Architect & Developer Books

Books | Architect & Developer | Architect as Developer | Architect Developers | Developer Architects

I’m often asked by architects what books they should be reading when interested getting into development. The truth is there wasn’t anything specific for both an Architect & Developer until I wrote Architect & Developer: A Guide to Self-Initiating Projects {more info}. To really understand the real estate industry, you have to dive deep into real estate books. Unfortunately, there are too many books about real estate, saturating the market and making it difficult to understand what is useful and what is just some guru trying to make a buck with fluff.

I’ve listed a number of books about both real estate and professional practice, which I think would be useful to an education coming from an architectural background. I’ve listed them in order of most useful.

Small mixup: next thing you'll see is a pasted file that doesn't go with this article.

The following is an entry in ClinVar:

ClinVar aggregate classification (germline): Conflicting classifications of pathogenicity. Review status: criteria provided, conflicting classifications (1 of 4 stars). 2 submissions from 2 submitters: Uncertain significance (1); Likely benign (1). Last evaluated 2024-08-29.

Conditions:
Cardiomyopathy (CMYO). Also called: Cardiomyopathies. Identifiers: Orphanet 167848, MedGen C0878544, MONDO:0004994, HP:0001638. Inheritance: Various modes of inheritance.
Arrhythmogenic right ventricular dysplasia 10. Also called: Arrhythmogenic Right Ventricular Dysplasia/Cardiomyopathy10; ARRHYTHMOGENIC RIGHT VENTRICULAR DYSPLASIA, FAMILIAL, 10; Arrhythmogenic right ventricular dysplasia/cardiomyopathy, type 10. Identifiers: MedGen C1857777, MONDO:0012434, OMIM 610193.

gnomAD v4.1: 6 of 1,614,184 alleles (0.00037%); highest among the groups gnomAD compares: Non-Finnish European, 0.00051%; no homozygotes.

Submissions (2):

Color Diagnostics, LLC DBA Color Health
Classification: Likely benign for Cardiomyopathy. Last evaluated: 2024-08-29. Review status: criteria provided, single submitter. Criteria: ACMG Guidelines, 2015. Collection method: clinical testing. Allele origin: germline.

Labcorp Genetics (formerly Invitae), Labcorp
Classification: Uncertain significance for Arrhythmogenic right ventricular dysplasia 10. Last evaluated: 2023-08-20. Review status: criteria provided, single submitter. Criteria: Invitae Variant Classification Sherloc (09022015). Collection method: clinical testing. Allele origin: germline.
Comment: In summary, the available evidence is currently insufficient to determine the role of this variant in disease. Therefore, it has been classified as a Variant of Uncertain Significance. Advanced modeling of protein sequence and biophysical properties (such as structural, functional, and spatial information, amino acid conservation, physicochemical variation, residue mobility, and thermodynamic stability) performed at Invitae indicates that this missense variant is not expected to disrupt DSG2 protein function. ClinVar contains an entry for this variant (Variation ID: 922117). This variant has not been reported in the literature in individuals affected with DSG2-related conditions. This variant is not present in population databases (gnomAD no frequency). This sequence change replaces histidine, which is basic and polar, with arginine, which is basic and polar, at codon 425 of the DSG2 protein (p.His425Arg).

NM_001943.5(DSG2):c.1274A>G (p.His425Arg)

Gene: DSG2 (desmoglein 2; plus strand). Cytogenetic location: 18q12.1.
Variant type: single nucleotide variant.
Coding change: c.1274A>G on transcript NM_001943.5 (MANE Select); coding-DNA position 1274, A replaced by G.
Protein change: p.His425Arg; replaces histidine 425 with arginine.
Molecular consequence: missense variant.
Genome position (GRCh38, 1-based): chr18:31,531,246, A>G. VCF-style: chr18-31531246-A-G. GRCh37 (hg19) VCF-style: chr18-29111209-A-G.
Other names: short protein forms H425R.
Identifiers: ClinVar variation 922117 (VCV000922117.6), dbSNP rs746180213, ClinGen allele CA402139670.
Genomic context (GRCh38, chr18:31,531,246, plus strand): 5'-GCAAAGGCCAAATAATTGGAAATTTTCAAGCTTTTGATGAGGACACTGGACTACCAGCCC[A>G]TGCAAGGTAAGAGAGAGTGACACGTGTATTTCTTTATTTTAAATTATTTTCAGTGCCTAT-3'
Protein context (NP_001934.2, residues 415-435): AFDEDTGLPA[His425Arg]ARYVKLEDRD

Architect & Developer
by James Petty
After not finding a book that really told me what I needed to know about being both an Architect & Developer, I decided to write one myself. I collected the best information I could find, and interviewed over a dozen architects who had already developed work. I tried to combine stories and hard numbers to really educate the reader. See more information {here}.

Architect as Developer
by John Portman and John Barnett
This is a classic and one of the first books to discuss architects playing a more proactive role in developing their own work. There are only a few pages of juicy text describing the process. The rest talks about Portman’s history and shows off some of his work. It is long out of publication so you will have to find a used copy. The prices were reasonable up until his passing, which skyrocketed the prices.

Professional Real Estate Development: The ULI Guide to the Business
by Richard Peiser and David Hamilton
This textbook is gold. Peiser does a great job covering all of the basics of real estate and presents it in a way that is easy to comprehend. If you only read one in-depth book of how real estate works, this should be it. Peiser goes in-depth on all of the major topics of the real estate industry. The ULI puts out fantastic books that are great for real estate professionals and architects.